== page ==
Before I begin to implement this discipline, I was often never alone. I had three children, a husband, ministry responsibilities and more. And, although, it can be wonderful to be surrounded by people all of the time - it is not healthy and does nothing to help you grow. We all need moments, several moments, throughout our days where we - like Christ - pull away from the crowd and pray.
But Jesus Himself would often slip away to the wilderness and pray. Luke 5:16
Many of us are not willing to stop long enough for God to speak. He longs to cut through the noise of our lives. We need to just stop. Put the phones down, set the laptops aside, let the home projects be for a bit, walk away from the people, and STOP. Step away, be replenished and find rest.
After many years of working to implement this discipline, I suffer greatly if I neglect it. I have been in a longer season of recent months where I neglected this time, and I saw an increase in my anxiety and ongoing feelings of disconnect and chaos. I am working to get back in this rhythm.
Most importantly, when silence and solitude are incorporated disciplines that are centered on our Father - deep intimacy is formed with Christ and our lives bear much fruit when regularly abiding in Him. We become rooted, established in Him. Which offers the sustaining grace we so desperately need to love God and others well.
We should approach the disciplines of silence and solitude as rhythms in our day, rather a specific formulaic moment we carve out. These rhythms should be a soft balance of intentionality paired with creativity. A rhythm insinuates a depth of feeling, pattern, and consistency. In the rhythms of silence and solitude, the intentionality offers consistency and discipline - while creativity allows us to approach God in regular moments throughout our day rather than “getting our fill” at one time - just hoping it will last through the day. If we are walking deeply in Christ, we have intentional and planned moments with Christ - then there are these beautiful spontaneous moments throughout the day when we stop and feel the rhythm of His heartbeat. We sense we just need a moment with our Creator. We rest and we are quiet.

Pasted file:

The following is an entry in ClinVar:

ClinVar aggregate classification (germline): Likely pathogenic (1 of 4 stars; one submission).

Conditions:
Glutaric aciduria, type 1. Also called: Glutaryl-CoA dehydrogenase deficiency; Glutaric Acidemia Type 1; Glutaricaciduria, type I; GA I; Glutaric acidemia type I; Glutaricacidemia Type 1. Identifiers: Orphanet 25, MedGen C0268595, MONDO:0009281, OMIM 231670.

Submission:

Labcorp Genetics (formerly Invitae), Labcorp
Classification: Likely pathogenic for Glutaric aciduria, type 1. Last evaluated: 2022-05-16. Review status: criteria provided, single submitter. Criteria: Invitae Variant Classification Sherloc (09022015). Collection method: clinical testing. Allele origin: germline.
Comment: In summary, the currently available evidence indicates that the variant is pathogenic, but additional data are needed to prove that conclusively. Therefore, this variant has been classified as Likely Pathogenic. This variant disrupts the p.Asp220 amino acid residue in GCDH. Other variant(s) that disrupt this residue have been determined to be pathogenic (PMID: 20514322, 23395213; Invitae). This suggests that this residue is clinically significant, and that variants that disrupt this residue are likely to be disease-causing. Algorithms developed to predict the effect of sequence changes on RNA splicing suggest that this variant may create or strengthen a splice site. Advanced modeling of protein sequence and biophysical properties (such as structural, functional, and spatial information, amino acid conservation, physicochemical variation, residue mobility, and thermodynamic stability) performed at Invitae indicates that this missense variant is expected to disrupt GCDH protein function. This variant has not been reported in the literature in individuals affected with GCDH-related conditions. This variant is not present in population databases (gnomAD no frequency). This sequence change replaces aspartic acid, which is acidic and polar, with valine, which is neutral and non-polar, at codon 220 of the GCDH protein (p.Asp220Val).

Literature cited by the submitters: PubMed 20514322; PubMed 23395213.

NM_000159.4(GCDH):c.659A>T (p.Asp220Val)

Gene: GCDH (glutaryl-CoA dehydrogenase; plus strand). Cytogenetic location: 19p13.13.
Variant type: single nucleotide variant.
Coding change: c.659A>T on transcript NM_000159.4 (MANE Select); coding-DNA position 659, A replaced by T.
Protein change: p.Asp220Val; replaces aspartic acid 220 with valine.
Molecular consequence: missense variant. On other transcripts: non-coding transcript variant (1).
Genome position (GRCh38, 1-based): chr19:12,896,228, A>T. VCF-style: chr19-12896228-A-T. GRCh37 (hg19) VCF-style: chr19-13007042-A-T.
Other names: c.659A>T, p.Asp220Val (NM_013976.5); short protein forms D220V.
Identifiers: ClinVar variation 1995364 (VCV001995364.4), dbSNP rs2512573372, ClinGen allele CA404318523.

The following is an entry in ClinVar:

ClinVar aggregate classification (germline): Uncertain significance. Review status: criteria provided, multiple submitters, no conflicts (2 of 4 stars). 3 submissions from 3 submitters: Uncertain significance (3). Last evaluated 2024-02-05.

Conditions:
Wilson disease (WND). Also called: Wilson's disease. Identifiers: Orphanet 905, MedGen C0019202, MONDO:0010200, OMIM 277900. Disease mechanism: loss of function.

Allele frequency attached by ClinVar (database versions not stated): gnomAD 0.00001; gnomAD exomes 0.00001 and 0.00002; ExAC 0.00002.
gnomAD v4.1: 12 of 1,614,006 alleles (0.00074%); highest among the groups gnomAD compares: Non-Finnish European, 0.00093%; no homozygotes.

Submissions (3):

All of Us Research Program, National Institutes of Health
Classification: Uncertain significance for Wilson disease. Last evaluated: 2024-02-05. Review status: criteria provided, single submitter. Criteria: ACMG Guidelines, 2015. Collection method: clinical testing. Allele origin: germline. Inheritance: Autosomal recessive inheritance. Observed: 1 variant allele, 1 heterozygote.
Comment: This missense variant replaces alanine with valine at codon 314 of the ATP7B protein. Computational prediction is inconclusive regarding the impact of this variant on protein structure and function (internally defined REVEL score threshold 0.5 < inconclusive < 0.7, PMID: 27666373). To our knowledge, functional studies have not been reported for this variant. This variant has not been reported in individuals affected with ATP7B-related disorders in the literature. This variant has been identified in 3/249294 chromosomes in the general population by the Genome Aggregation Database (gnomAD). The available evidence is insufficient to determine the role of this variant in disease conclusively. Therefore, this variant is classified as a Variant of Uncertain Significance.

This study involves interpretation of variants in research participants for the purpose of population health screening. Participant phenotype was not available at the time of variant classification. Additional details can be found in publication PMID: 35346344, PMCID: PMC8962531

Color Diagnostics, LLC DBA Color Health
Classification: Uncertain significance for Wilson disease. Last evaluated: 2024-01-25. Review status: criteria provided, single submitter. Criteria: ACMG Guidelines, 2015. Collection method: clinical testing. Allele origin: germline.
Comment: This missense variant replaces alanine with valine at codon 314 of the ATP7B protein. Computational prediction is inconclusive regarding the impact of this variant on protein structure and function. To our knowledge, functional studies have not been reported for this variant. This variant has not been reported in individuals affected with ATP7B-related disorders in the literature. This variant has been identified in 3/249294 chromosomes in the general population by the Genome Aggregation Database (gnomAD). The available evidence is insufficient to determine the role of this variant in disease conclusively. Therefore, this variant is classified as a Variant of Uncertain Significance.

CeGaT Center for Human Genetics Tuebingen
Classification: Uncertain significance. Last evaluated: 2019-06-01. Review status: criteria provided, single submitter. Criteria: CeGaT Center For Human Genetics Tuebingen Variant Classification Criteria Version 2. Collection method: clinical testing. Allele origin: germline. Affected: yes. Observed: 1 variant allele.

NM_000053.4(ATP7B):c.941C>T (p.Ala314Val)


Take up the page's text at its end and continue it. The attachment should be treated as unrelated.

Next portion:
The disciplines of silence and solitude cannot and should not replace our regular times of focused and centered prayer. Or the regular study and meditation of His Word. They act in supplement to these ever important disciplines that should be a regular part of our week.
May it become a natural rhythm that flows out of a deep desire to know God more, to hear more from Him, and to bare more of our soul to Him.
It cannot be a matter of adding another item on our to do list or a ritual we factor into our schedules. The very act of solitude and silence speaks to surrender. It declares a longing to abide with the Father, to stop all actions and noise and listen and be WITH God. Therefore, it must be an overflow of the inner work of Christ in one’s life. The more He works in me, the more space he fills in my heart, and the more I want and need to be with Him.
How do we practically implement this into our day? Peter Scazzero in Emotionally Healthy Spirituality discusses these disciplines, and offers great suggestions. Richard Foster's Celebration of Discipline is another good one. There are many resources out there, but ultimately you must pray and ask God to give you wisdom in how He will lead you. He made you, created you - He knows what will speak most to you, what will be the most life-giving. It will change with the seasons, it will founded in who you are and what God knows is best for you. But, He will be faithful to give you your own road map.
And remember, as Scazzero states, “The purpose of these disciplines is to remember God and commune with him all through our days.”
How can I be filled with more of God - more of His Spirit? Simple, by making more room in my heart for Him to dwell. Centering my life around Him, regularly surrendering my soul, setting my mind upon Him, inviting Him into each part of my day - this makes room for Him to dwell in me.